The most obvious discrepancy between Kentucky and North Carolina in the game yesterday was from the three point line. North Carolina shot 11-18 from deep while the Cats only connect on four of their 17 attempts. It seems that three point defense has always been the area most exploited by opponents in Cal’s two plus seasons in Lexington. The easiest explanation is that the length on the teams from the past three seasons makes going inside less appealing than pulling up from distance, but at some times it seems that opposing teams can’t miss from deep – especially in Rupp.
Both Portland and UNC had impressive performances from long range during their visits to Lexington and going back to Cal’s first games against Sam Houston St. and Miami (OH) teams have always seemed to find the magic touch against us. Does the adrenaline rush of playing in their “super bowl” boost the shooting capabilities of our opponents or do the big lights of Rupp add to that experience?
In the 2009-2010 season of John Wall and DeMarcus Cousins, UK opponents shot 35 percent from deep when playing in Lexington and only 31 percent in games away from Rupp either in true road games or at neutral sites. It seemed that the numbers were enhanced by the teams that the Cats were heavy favorites over, too. In “big games” against traditional rivals and in the SEC and NCAA tournaments, the Cats held opponents to 29 percent shooting. The Nick Winbush’s of the world skewed the numbers on overall three point defense and made Rupp seem to be a friendlier venue for opposing shooters. However, those numbers are not held up in the next season.
Last year, the story of the team was an inability to win on the road. That was reflected in the teams three point defense. While the home percentage didn’t change by much – only dropping to 34 percent – the road percentage ballooned to an absurd 44 percent. Again, it was inflated by the teams that UK was expected to beat. In “big games” UK opponents stayed consistent with the Rupp average, shooting about 35 percent per game. The absurd 44 percent on the road can be attributed to those disappointing losses to teams like Ole Miss and Arkansas that had the fan base in a frenzy in the middle of the season.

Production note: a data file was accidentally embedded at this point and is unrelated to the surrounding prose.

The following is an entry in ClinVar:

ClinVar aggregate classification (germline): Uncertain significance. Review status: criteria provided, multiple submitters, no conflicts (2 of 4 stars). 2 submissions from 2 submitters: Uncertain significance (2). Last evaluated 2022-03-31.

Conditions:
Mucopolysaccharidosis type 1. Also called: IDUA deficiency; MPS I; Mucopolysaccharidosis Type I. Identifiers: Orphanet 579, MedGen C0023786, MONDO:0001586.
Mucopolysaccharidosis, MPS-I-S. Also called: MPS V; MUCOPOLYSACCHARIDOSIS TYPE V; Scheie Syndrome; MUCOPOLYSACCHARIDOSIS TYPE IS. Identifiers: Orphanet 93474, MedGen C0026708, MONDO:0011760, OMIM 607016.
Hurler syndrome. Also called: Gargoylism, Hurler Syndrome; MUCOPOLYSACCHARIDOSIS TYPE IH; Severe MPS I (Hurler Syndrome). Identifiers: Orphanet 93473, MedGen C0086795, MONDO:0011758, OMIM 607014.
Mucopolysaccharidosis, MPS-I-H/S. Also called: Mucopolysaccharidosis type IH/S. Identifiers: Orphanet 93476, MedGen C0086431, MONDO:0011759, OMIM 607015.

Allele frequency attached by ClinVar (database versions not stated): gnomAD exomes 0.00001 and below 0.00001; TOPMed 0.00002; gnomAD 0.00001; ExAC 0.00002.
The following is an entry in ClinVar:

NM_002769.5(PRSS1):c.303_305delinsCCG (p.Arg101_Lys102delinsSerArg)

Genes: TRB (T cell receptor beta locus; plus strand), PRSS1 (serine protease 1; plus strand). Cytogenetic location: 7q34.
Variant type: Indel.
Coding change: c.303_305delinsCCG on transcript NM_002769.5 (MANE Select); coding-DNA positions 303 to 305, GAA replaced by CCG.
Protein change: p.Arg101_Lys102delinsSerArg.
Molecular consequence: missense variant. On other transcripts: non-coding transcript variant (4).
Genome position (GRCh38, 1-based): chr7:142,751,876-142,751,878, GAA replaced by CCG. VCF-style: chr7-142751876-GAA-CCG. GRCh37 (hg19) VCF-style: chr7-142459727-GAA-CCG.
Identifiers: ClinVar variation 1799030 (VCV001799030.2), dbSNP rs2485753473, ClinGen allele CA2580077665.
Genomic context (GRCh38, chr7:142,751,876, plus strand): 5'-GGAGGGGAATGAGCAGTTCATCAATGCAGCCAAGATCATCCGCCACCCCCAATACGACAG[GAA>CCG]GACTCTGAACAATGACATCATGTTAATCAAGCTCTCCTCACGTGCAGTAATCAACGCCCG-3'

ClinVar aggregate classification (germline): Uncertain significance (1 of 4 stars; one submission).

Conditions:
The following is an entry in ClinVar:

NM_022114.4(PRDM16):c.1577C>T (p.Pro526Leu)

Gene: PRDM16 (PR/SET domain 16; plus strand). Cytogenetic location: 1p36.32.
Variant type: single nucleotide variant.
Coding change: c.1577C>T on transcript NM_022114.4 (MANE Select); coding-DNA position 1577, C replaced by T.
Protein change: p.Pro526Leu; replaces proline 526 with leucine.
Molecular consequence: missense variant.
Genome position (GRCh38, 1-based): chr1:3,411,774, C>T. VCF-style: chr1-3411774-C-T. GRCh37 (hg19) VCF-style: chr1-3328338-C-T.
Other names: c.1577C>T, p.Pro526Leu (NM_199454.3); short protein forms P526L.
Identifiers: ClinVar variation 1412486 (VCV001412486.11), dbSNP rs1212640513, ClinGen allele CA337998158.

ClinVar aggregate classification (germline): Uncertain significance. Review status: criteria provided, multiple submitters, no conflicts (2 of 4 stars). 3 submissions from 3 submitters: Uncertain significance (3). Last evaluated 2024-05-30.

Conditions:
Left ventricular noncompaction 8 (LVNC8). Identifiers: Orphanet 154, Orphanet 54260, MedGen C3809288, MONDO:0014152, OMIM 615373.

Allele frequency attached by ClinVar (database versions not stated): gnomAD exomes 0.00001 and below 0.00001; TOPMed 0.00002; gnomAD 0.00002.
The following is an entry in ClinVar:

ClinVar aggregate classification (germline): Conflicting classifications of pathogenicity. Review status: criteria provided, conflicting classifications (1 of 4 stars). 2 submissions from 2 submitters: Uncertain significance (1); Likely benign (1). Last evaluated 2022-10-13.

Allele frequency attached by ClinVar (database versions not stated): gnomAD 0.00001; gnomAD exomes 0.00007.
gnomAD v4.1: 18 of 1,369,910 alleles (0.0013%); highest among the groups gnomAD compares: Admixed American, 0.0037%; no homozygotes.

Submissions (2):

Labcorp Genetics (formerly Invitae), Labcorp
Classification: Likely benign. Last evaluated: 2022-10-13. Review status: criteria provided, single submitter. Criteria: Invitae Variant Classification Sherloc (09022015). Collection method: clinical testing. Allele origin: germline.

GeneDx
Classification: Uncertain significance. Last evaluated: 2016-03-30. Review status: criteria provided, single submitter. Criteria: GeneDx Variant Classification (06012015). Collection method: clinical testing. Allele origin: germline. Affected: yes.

In this young season, the Cats are allowing 33 percent shooting in Rupp and 28 percent away from home. Since the only “big games” so far have been against Kansas and UNC, the number isn’t really reliable at 46 percent. While there is a marked improvement against teams away from the confines of home, the home percentage has stayed relatively constant over the past three seasons.
In the total Calipari era, UK has allowed an average 34 percent in Rupp and 38 percent at all other venues. While the shooting performances in games like the UNC one will be the most memorable, it’s the outings by teams like St. Johns that serve to bring the averages back down to earth. 34 percent is still high considering the athletic abilities and defensive capabilities of Cal’s teams but the super bowl factor and the Rupp experience don’t seem to elevate the percentages as high as it sometimes seems they do.